New minor promotes sustainable solutions
By Diana Ming
Published on Wednesday, March 30, 2011
The environmental studies department promoted its new sustainability minor — which offers an interdisciplinary approach to solving real-world environmental problems — at an informal event in Collis 101 on Tuesday. Dozens of students attended the meeting to learn about the new minor and other sustainability opportunities during the two-hour, informal information session.
The minor is designed so that students can learn the concepts and tools needed to move society toward a “sustainable transition,” Anne Kapuscinski, environmental studies professor and director of the program, said in an interview with The Dartmouth.
After a year spent designing the curriculum, the environmental studies department unveiled the minor in Fall 2010, according to Kapuscinski. She said she will not know the exact number of students currently registered for the minor until a more formal evaluation of the program is conducted next year.
The sustainability minor track requires six courses, including a prerequisite introductory environmental studies course, according to Kapuscinski. Students have the opportunity to create a “flexible and engaging” curriculum by selecting courses in broad areas such as problem-solving, design and innovation and interactions between society and the environment, she said. Elective courses in the minor are organized into four clusters — ecosystems and sustainability challenges, social justice, ethics and identity as well as creative expression, Kapuscinski said.
“Our curriculum was the outcome of a lot of discussion,” she said. “We designed subject areas so that students would get exposed to fundamentally different ways to think about sustainability [and] its challenges, as well as different techniques and tools for solving sustainability problems.”
The minor will also include formal and informal opportunities to explore sustainability inside and outside the classroom, according to Kapuscinski.
“Students who declare the sustainability minor will have positioned themselves well to get involved in research activities,” she said.
This term, two environmental studies classes that fall under the minor will perform analyses that will contribute to the College’s sustainable planning process, Kapuscinski said.
“The students will look at existing scenarios and develop a quantitative model for new sustainability in the year 2050 for the Upper Valley,” she said.
Students pursuing the minor will also contribute to a sustainability “working group” composed of faculty that will organize campus-wide sustainability events.
The minor will also create an interdisciplinary opportunity for students to experience relevant course work in a variety of departments including anthropology, biology, geography, engineering, government, history, philosophy, speech, earth sciences, studio art and Native American studies.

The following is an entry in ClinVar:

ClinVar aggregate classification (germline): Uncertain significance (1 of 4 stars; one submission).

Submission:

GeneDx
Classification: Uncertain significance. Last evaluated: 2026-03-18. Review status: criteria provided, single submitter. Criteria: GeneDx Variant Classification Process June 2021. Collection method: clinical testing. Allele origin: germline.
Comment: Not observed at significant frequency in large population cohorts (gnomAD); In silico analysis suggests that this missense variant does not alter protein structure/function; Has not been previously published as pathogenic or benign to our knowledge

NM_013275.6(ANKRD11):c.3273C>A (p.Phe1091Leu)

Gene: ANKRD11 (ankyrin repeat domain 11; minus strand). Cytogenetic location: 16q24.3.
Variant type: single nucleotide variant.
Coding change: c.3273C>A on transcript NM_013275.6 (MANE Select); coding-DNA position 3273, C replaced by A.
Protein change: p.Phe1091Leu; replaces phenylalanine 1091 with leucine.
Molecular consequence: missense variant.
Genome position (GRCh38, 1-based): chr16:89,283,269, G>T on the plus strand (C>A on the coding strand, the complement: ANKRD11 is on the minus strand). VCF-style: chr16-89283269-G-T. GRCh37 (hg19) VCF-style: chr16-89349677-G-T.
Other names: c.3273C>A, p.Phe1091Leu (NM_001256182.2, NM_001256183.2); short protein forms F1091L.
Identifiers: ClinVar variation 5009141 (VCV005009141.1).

“We developed the minor based on what real-world multi-dimensions are out there and what ways of thinking bear on this challenge,” Kapuscinski said. “For example, we incorporate history because a lot of scholars have figured out that sophisticated analysis on how we got to the present in the first place can allow us to prepare for the future.”
This interdisciplinary approach will allow students to examine philosophies and world views behind sustainability, Kapuscinski said.
Anthropology professor James Igoe — who teaches the course Environment, Culture and Sustainability that will count toward for the minor — said anthropology is a discipline “committed to cultural relativism” at its roots.
“I hope anthropology can contribute something that’s uniquely holistic [to the minor],” he said. “I seek to work with students to understand how mainstream American culture came to see environmentalism in certain ways and how we interact and intervene with our environment.”
The sustainability minor is a “wonderful opportunity” for students planning to pursue a multitude of career paths, Sustainability Director Rosi Kerr ’97 said.
“Sustainability is inherently interdisciplinary so there are huge opportunities available to explore it,” Kerr said. “I came from the business community and I see it as great training because sustainability is relevant to so many fields — anything from renewable energy to the private and non-profit sectors, global development and so much more.”
Jonathan Wachter ’10, who served as the program assistant for the creation of the new minor, emphasized the importance of the minor’s interdisciplinary nature.
“My big hope is that the minor program will continue to evolve,” he said. “We did our best to make the minor come from a collaboration of people and departments, but I also hope that there will be opportunities for other faculty members to take advantage of getting involved if they hear about it.”
Students with a variety of academic and extracurricular interests attended the meeting, according to Kapuscinski.
“There were a diversity of students at the information session today,” she said. “More importantly, there were a lot of students who I didn’t recognize, which is a good sign — we designed this minor for majors across various disciplines in mind.”
Students who attended the session expressed excitement regarding the new minor in interviews with the Dartmouth.
Jocelyn Powelson ’14 said the minor appeals to her because she is “passionate” about international environmental issues.
“I’m definitely looking into the minor and trying to get more involved in sustainability on campus because I hope to do something related to environmentalism perhaps in third world countries,” she said.